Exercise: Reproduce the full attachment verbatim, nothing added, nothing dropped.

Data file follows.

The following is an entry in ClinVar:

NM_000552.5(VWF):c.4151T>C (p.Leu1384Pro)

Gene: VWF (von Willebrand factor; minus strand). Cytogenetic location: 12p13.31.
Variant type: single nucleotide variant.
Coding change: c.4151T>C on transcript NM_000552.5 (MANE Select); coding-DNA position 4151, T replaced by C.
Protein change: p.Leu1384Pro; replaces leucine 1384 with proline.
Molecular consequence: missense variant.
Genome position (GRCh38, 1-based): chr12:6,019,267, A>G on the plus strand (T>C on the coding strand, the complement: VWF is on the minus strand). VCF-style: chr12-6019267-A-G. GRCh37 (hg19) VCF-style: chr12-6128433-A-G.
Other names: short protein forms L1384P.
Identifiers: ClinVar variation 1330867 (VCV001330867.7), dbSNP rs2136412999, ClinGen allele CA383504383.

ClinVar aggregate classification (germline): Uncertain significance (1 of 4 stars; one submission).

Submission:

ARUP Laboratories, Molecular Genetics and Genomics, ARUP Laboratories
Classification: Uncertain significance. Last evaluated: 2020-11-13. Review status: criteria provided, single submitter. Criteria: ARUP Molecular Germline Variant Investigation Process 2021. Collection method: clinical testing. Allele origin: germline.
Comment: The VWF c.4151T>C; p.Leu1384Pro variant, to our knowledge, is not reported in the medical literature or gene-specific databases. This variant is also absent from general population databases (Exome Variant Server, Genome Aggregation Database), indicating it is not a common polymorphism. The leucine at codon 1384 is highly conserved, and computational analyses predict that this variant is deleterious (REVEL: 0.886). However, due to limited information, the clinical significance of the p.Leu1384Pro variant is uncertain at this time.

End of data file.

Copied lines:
The following is an entry in ClinVar:

NM_000552.5(VWF):c.4151T>C (p.Leu1384Pro)

Gene: VWF (von Willebrand factor; minus strand). Cytogenetic location: 12p13.31.
Variant type: single nucleotide variant.
Coding change: c.4151T>C on transcript NM_000552.5 (MANE Select); coding-DNA position 4151, T replaced by C.
Protein change: p.Leu1384Pro; replaces leucine 1384 with proline.
Molecular consequence: missense variant.
Genome position (GRCh38, 1-based): chr12:6,019,267, A>G on the plus strand (T>C on the coding strand, the complement: VWF is on the minus strand). VCF-style: chr12-6019267-A-G. GRCh37 (hg19) VCF-style: chr12-6128433-A-G.
Other names: short protein forms L1384P.
Identifiers: ClinVar variation 1330867 (VCV001330867.7), dbSNP rs2136412999, ClinGen allele CA383504383.

ClinVar aggregate classification (germline): Uncertain significance (1 of 4 stars; one submission).

Submission:

ARUP Laboratories, Molecular Genetics and Genomics, ARUP Laboratories
Classification: Uncertain significance. Last evaluated: 2020-11-13. Review status: criteria provided, single submitter. Criteria: ARUP Molecular Germline Variant Investigation Process 2021. Collection method: clinical testing. Allele origin: germline.
Comment: The VWF c.4151T>C; p.Leu1384Pro variant, to our knowledge, is not reported in the medical literature or gene-specific databases. This variant is also absent from general population databases (Exome Variant Server, Genome Aggregation Database), indicating it is not a common polymorphism. The leucine at codon 1384 is highly conserved, and computational analyses predict that this variant is deleterious (REVEL: 0.886). However, due to limited information, the clinical significance of the p.Leu1384Pro variant is uncertain at this time.